Former national security adviser Susan Rice said President Donald Trump’s response to the coronavirus pandemic “has cost tens of thousands of American lives” in an interview with Washington Post opinion writer Jonathan Capehart.
“This administration was not interested in pandemics. It was not prepared for pandemics. We now know that even during the Trump administration there were lots of reports, lots of warnings,” said Rice, adding:
“Rather than moving immediately from very early January to do the things that we know we have to do, get in place the testing capacity, scale it up so that it’s widely available. Surge the purchase and the distribution of personal protective equipment, ventilators, masks, gloves, gowns, and get that to our hospital systems, build out a bed capacity, call back medical professionals. All these things that states and locals are now doing on the fly. These are the things that we know we needed to do and do at the outset. And so, they didn’t do that. They waited two months. It’s not the one month that the New York Times had a headline, ‘A Wasted Month,’ it was a wasted two months, Jonathan. And those two months have meant the difference between many tens of thousands of Americans dying who might otherwise not have died.”
“He has demonstrated utter lack of leadership, utter incompetence. And he’s been profoundly dishonest about the nature of the threat to the American people by downplaying it, by dismissing it, by comparing it to the flu. … He has misled the American people to such an extent that lives have been lost in the process,” she continued. “Whether that’s because he didn’t care or he was trying to downplay the problem and buoy his electoral prospects mistakenly, or whether it was to buck up the markets, or because he doesn’t care, I don’t know what it was. I just know that he has cost tens of thousands of American lives.”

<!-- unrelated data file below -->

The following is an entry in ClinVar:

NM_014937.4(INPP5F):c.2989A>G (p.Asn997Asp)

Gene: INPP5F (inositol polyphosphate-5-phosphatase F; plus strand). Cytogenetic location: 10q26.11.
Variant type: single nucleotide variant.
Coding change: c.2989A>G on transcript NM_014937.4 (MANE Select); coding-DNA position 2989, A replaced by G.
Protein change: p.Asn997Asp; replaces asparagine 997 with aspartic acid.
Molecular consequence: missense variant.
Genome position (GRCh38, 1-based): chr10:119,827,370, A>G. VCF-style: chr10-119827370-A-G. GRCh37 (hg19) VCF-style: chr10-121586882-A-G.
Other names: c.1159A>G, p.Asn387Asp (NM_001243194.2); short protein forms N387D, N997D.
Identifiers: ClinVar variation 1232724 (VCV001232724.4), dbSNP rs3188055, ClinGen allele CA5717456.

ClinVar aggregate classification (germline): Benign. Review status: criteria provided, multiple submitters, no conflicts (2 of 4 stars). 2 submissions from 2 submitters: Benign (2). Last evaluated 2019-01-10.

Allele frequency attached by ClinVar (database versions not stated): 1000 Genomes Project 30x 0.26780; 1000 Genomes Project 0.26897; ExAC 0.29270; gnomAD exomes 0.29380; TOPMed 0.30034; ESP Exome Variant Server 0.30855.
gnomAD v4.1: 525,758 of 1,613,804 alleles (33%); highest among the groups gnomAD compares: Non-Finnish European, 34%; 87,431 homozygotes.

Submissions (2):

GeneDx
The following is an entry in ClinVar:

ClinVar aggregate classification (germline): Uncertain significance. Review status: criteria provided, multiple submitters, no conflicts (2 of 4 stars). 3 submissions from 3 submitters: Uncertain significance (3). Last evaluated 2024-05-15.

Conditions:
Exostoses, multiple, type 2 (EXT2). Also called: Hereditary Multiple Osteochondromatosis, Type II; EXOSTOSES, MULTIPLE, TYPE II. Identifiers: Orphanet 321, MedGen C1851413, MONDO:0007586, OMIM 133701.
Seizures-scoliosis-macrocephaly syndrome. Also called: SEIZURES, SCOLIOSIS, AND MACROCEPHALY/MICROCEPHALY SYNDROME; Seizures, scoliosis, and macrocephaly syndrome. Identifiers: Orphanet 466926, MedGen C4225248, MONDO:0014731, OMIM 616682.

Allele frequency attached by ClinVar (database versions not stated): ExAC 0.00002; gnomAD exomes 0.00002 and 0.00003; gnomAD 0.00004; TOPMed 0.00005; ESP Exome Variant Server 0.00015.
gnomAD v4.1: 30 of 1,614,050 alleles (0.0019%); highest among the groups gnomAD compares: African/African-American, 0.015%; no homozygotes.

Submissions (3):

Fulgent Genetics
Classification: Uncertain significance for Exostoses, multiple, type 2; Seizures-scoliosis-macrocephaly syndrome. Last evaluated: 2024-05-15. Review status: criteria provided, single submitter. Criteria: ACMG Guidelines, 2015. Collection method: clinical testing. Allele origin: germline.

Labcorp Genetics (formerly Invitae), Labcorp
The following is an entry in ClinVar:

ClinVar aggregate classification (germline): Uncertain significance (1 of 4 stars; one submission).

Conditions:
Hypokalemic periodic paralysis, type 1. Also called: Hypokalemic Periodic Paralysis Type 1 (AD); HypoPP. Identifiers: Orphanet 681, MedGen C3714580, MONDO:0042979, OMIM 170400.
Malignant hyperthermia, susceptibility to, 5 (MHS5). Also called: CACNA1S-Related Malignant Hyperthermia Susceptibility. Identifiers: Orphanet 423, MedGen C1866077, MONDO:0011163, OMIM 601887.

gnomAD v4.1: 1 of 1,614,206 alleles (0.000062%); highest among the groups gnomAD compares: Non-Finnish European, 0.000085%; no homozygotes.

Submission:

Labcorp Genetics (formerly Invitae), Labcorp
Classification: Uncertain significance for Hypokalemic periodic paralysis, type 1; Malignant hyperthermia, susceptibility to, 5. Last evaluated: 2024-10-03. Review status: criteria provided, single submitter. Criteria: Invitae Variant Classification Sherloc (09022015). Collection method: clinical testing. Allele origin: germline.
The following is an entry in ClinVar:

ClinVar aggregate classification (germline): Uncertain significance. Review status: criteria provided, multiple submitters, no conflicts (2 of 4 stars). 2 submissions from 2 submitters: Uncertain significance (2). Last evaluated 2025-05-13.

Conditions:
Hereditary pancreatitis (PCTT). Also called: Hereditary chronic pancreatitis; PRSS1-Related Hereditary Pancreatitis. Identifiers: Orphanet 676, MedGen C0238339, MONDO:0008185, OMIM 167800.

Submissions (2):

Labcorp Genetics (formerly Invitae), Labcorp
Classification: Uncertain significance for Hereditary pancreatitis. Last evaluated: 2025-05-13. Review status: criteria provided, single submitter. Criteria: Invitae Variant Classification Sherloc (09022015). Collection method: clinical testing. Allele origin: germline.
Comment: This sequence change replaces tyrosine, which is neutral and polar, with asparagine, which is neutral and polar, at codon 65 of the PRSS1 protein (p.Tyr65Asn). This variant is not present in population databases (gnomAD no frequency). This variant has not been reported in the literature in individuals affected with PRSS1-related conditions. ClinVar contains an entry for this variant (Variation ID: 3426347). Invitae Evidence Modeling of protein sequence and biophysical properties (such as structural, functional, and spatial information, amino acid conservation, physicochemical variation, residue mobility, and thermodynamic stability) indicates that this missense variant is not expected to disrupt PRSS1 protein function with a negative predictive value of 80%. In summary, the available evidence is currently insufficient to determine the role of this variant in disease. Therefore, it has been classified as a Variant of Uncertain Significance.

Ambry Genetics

Rice says she supports a nationwide stay-at-home order because “when you do these shutdowns early and comprehensively, it makes a difference. It saves lives and it flattens the curve.”
At least 9,621 Americans have died from the novel coronavirus since the first death was reported on February 29.
“This will be probably the toughest week, between this week and the next week. And there will be a lot of death, unfortunately,” said Trump during Saturday’s coronavirus press briefing, emphasizing that the economy should reopen once more.
“We cannot let this continue,” he said. “So at a certain point, some hard decisions are going to have to be made.”
Alan is a writer, editor, and news junkie based in New York.